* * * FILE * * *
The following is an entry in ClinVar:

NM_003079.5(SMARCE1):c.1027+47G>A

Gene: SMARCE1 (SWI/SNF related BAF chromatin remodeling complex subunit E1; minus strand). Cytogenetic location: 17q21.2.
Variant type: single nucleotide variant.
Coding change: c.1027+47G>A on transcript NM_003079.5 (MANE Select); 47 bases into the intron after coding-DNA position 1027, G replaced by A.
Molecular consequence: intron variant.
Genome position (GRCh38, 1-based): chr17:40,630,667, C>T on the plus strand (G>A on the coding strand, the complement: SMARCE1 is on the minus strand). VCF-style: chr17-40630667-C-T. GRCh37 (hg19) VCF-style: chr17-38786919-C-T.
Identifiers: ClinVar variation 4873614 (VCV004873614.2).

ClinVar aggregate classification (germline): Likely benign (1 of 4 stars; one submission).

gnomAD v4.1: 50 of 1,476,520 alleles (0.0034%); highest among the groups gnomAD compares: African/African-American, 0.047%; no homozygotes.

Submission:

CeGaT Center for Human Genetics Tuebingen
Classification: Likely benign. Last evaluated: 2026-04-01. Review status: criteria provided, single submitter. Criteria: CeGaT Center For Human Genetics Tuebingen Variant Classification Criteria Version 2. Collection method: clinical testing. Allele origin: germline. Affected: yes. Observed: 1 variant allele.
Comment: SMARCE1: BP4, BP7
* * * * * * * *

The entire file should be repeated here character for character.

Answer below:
The following is an entry in ClinVar:

NM_003079.5(SMARCE1):c.1027+47G>A

Gene: SMARCE1 (SWI/SNF related BAF chromatin remodeling complex subunit E1; minus strand). Cytogenetic location: 17q21.2.
Variant type: single nucleotide variant.
Coding change: c.1027+47G>A on transcript NM_003079.5 (MANE Select); 47 bases into the intron after coding-DNA position 1027, G replaced by A.
Molecular consequence: intron variant.
Genome position (GRCh38, 1-based): chr17:40,630,667, C>T on the plus strand (G>A on the coding strand, the complement: SMARCE1 is on the minus strand). VCF-style: chr17-40630667-C-T. GRCh37 (hg19) VCF-style: chr17-38786919-C-T.
Identifiers: ClinVar variation 4873614 (VCV004873614.2).

ClinVar aggregate classification (germline): Likely benign (1 of 4 stars; one submission).

gnomAD v4.1: 50 of 1,476,520 alleles (0.0034%); highest among the groups gnomAD compares: African/African-American, 0.047%; no homozygotes.

Submission:

CeGaT Center for Human Genetics Tuebingen
Classification: Likely benign. Last evaluated: 2026-04-01. Review status: criteria provided, single submitter. Criteria: CeGaT Center For Human Genetics Tuebingen Variant Classification Criteria Version 2. Collection method: clinical testing. Allele origin: germline. Affected: yes. Observed: 1 variant allele.
Comment: SMARCE1: BP4, BP7